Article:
Catch fish with Mike Ladle.

Catch Fish with
Mike Ladle

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SEA FISHING

For anyone unfamiliar with the site always check the FRESHWATER, SALTWATER and TACK-TICS pages. The Saltwater page now extends back as a record of over several years of (mostly) sea fishing and may be a useful guide as to when to fish. The Freshwater stuff is also up to date now. I keep adding to both. These pages are effectively my diary and the latest will usually be about fishing in the previous day or two. As you see I also add the odd piece from my friends and correspondents if I've not been doing much. The Tactics pages which are chiefly 'how I do it' plus a bit of science are also updated regularly and (I think) worth a read (the earlier ones are mostly tackle and 'how to do it' stuff).

03 January 2008

Another slant on circle hooks.

A recent email from Peter Finnis who, like me, fishes the south coast, set me pondering about the use of circle hooks for bass. I really like these emails that make me rethink my own ideas - it's only too easy to get into a rut. Anyway I thought I'd set out Peter's approach to provide a different viewpoint.

Hello Mike,

I have been reading your diary and one thing that caught my eye was your experimenting with circle hooks on livebait rigs. Although mainly a fly and lure angler, I do my fair share of bait fishing for bass on the coast near my home.

I have used circles for the last 5 or so years having originally seen first hand how effective they are on tarpon and snook in the Florida Everglades. What I have learned over time is that hookups are consistently best if:

1. The bait is mounted totally off the circle

2. The circle is rigged with maximum free movement

I've attached a pic showing the rigs I use for live and deadbaits. In both cases the circle is attached to a small Aberdeen baitholder via 30lb Dacron which is uni knotted to the Aberdeen then whipped on to the circle hook with fly tying thread. Basically, it's a hair rig variation. In both cases the circle is tied to the main trace (3ft of 30lb Amnesia or Fluorocarbon) with an Improved Rhode Loop Knot. This allows maximum rotation of the circle hook and seems to improve hookup percentages.

The rig on the left is for livebaits. As you can see I use a short shank Aberdeen whipped tight to the bend of the circle. This is to keep the bait as close to the main hook as possible. The livebait is nose hooked on the Aberdeen and prevented from coming off by piercing on a small piece of rubber band. This rig is equally effective with live pout on a running link leger in the late season or with live mackerel drifted under a float in the summer. This is also the rig I use for lip hooking a legered mackerel head & guts bait.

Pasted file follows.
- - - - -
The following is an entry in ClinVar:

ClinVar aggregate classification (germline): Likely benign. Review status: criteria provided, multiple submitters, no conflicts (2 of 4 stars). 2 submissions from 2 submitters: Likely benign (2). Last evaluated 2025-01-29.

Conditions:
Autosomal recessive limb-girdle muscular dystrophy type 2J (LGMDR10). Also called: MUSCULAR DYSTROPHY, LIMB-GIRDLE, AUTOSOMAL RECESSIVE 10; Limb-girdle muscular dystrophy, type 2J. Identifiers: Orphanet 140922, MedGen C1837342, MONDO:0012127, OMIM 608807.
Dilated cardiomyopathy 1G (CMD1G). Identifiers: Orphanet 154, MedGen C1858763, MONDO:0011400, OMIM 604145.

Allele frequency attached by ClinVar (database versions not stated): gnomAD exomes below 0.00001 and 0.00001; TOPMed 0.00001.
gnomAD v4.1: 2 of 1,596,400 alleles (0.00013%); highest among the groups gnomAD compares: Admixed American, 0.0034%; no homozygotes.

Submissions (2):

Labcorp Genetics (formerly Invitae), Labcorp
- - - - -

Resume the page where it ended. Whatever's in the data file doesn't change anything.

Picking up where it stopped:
The rig on the right is for deadbaits (whole pout, whole squid, mackerel tail, etc.) The only difference in the deadbait rig is the use of a longer "hair" and a long shank Aberdeen. With this rig I bury the hook in the flank of the deadbait head down then wind some bait elastic over the Aberdeen shank and hair so that the tail of the bait is just clear of the circle hook.

For the record, I use 5/0 VMC Razor Claw Circles which are ideal for the big baits I generally use. Aberdeens are Size 1 Black Kamasan Short and Mustad Long Shanks

I would be interested in your thoughts and feedback on these rigs. I can honestly say they work really well and, while not 100%, are definately the most efficient hooking rigs I've ever used.

Regards

Peter Finnis

I replied more or less as follows but I've added a couple of thoughts that I had since then:-

Hi Peter,

Happy New year and thanks very much for the very interesting email. Clearly you have more experience of sea angling with circle hooks than I have myself although I've been using them for pike for some years now. I'm sure that you are right in that the more exposed hook there is the more effectively it works. It also makes sense to use a free-swinging hook attachment. My pal Nigel often fishes with a similar (hair rigged) set up to yours and it seems fine.

If I'm honest, I'm lazy and have simply transferred my piking tactics (nose hooked live and deadbaits) to my bass fishing and it has been almost 100% effective so far, provided I've done everything according to first principles (basically give the fish enough time and avoid striking at all costs). I don't miss many pike (and I catch a lot) unless they are small ones and fail to get the bait in their mouths. Of course it's generally easier to see what's going on with pike.